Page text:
Retrospective 2019 with Sid Stone
2019 was a busy travel and photography year for Sidney and his partner Joanna. During 2019 they traveled to Nova Scotia, Palm Springs, Vermont, Australia and Philadelphia. Some of the travel was related to Jo’s job and Sidney got to tag along getting a lot of free time to explore the locals and take pictures.
Sidney will take us back to the “normal” days of 2019 and perhaps add a few shots from his younger days.
Sidney has been photographing seriously since about the age of 9 starting as many did with a Kodak Brownie. Although he recalls taking some pictures with his father’s Kodak Bantam camera that used 828 film. Sidney still has that camera. His love of darkroom work was triggered as he watched his father develop prints in a make shift kitchen darkroom. He thought it was magic to see an image appear on white paper placed in a tray of chemicals. This love of the darkroom led to countless hours spent in darkrooms at his high school, college, apartment with the window covered, a kitchen, a converted bathroom, and basement darkrooms.
One of Sidney’s particular photography loves is shooting sports. In high school and college is was an official school sports photographer shooting football, baseball, swimming, golf, basketball (nothing better than sitting on the hardwood under the basket!). When his son Dan became his high school’s football manager Sidney spent Saturday afternoons walking the sidelines and end zones snapping action shots. After shooting about 20 rolls of Ektachrome each game, getting it processed and scanned he went digital choosing Canon over Nikon. He still has his original Minolta SR-1 and has been recently shooting with it.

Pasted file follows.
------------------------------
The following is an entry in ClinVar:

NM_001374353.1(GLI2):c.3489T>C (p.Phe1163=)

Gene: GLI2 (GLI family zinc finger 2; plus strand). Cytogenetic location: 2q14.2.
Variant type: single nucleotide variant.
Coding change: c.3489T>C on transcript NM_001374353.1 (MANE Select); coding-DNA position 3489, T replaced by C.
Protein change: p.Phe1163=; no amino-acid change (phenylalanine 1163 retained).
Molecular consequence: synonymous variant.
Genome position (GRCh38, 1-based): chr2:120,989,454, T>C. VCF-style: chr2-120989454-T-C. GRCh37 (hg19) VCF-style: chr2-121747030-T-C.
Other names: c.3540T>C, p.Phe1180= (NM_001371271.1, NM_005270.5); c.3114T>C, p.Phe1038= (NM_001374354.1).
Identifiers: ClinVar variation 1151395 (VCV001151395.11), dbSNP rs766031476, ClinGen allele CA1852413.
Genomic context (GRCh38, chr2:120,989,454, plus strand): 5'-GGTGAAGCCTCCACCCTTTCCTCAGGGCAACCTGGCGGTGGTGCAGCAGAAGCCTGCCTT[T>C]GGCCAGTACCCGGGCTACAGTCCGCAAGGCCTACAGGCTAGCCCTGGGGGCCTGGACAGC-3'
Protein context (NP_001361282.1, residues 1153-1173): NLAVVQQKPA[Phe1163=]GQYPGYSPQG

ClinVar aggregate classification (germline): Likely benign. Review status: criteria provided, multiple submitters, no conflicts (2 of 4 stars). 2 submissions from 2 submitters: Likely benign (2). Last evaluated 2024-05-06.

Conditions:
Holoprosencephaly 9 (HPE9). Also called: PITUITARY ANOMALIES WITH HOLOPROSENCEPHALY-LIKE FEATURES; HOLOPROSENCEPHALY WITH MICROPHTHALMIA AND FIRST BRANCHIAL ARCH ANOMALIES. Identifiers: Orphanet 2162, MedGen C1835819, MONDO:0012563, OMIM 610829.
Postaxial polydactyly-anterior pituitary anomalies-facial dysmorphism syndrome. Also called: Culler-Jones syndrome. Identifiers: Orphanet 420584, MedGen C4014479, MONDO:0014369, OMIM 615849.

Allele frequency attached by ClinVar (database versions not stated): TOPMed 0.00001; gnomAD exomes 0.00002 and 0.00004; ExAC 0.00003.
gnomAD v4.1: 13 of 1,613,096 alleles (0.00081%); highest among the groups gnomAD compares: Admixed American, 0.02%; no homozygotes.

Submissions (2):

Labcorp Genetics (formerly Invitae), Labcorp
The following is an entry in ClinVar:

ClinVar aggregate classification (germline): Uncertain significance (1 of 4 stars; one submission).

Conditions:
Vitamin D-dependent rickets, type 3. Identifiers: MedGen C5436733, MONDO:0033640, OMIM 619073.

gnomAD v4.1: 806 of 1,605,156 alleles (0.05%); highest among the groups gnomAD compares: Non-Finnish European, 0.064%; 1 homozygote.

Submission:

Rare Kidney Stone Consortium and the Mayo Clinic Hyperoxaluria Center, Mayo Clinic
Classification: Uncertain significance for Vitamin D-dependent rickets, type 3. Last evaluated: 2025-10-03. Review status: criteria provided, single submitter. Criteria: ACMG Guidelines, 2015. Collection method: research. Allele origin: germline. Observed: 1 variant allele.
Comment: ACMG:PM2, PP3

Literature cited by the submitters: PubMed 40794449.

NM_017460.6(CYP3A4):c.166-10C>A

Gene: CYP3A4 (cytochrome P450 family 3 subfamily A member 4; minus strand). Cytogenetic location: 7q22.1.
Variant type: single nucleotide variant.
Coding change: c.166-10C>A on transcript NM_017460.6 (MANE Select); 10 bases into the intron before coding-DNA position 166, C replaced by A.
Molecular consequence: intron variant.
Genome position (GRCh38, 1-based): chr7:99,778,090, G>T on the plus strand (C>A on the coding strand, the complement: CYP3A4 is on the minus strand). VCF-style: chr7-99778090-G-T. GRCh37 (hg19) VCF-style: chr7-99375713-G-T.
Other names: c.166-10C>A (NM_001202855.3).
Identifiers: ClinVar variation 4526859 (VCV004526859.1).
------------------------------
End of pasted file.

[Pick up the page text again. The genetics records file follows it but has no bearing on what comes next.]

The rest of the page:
Geometrical Shapes with Kathryn Mohrman
“Geometry is the foundation of all painting,” said Albrecht Durer, the famous painter and printmaker of the German Renaissance. In fact, geometry is the foundation of all forms of art, from sculpture to photography. Almost any artistic work can be analyzed in terms of curves and straight lines, ovals and rectangles.
The photographs in this exhibit emphasize the fundamental geometry of architecture. My eye is drawn to the shapes of bridges and facades and domes and stairways. As I travel in various countries I am attracted to the people, of course, but also to the monuments they have created in stone and steel and glass. From New York City to Istanbul, Ireland to Uzbekistan, I marvel at the creativity of various cultures across the centuries as they combine various shapes in their buildings in different and intriguing ways.
Kathryn Mohrman became seriously interested in photography about a decade ago, when she received her first “real” digital camera for a safari in Botswana. She then became fascinated by the options available with manual controls instead of automatic–and the rest is history.
She joined NVPS in 2015 when she retired from a career in academia. She has served as secretary/historian of the club and has participated in various anonymous critiques and member displays.
Her work has emphasized the different cultures she has visited in her travels around the world, although this exhibit does not have humans in any of the images. In recent months her travels and photography have been limited to locations close to home, but she has used her time productively with online classes and webinars on Photoshop, creativity, and compositing.